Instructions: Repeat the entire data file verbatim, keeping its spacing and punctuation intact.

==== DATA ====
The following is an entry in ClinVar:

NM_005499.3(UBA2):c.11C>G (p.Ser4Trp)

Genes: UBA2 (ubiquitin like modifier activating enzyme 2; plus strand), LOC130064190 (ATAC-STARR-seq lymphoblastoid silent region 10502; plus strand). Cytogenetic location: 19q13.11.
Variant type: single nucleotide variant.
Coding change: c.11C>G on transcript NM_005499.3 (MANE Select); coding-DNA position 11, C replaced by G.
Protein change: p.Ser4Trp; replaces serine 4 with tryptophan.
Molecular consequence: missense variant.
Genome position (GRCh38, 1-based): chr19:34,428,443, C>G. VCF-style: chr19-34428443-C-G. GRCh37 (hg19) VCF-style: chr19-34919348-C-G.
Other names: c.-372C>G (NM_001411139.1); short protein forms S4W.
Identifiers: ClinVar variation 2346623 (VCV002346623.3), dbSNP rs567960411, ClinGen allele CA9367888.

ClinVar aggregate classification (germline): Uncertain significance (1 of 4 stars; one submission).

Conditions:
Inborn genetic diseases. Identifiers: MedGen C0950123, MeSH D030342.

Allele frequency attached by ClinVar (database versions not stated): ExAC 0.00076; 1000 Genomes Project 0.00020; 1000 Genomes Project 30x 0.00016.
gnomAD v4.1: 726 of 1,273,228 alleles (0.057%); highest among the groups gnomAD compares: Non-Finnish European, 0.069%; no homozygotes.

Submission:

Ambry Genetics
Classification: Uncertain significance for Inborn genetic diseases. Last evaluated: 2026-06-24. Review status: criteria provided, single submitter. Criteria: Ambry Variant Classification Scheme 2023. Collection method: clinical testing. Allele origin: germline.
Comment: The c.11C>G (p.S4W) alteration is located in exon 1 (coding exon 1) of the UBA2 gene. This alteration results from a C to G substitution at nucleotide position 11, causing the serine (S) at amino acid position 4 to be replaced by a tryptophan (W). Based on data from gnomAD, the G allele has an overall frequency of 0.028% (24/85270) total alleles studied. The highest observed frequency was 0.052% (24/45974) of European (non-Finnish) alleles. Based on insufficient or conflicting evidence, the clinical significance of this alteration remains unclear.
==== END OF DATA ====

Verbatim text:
The following is an entry in ClinVar:

NM_005499.3(UBA2):c.11C>G (p.Ser4Trp)

Genes: UBA2 (ubiquitin like modifier activating enzyme 2; plus strand), LOC130064190 (ATAC-STARR-seq lymphoblastoid silent region 10502; plus strand). Cytogenetic location: 19q13.11.
Variant type: single nucleotide variant.
Coding change: c.11C>G on transcript NM_005499.3 (MANE Select); coding-DNA position 11, C replaced by G.
Protein change: p.Ser4Trp; replaces serine 4 with tryptophan.
Molecular consequence: missense variant.
Genome position (GRCh38, 1-based): chr19:34,428,443, C>G. VCF-style: chr19-34428443-C-G. GRCh37 (hg19) VCF-style: chr19-34919348-C-G.
Other names: c.-372C>G (NM_001411139.1); short protein forms S4W.
Identifiers: ClinVar variation 2346623 (VCV002346623.3), dbSNP rs567960411, ClinGen allele CA9367888.

ClinVar aggregate classification (germline): Uncertain significance (1 of 4 stars; one submission).

Conditions:
Inborn genetic diseases. Identifiers: MedGen C0950123, MeSH D030342.

Allele frequency attached by ClinVar (database versions not stated): ExAC 0.00076; 1000 Genomes Project 0.00020; 1000 Genomes Project 30x 0.00016.
gnomAD v4.1: 726 of 1,273,228 alleles (0.057%); highest among the groups gnomAD compares: Non-Finnish European, 0.069%; no homozygotes.

Submission:

Ambry Genetics
Classification: Uncertain significance for Inborn genetic diseases. Last evaluated: 2026-06-24. Review status: criteria provided, single submitter. Criteria: Ambry Variant Classification Scheme 2023. Collection method: clinical testing. Allele origin: germline.
Comment: The c.11C>G (p.S4W) alteration is located in exon 1 (coding exon 1) of the UBA2 gene. This alteration results from a C to G substitution at nucleotide position 11, causing the serine (S) at amino acid position 4 to be replaced by a tryptophan (W). Based on data from gnomAD, the G allele has an overall frequency of 0.028% (24/85270) total alleles studied. The highest observed frequency was 0.052% (24/45974) of European (non-Finnish) alleles. Based on insufficient or conflicting evidence, the clinical significance of this alteration remains unclear.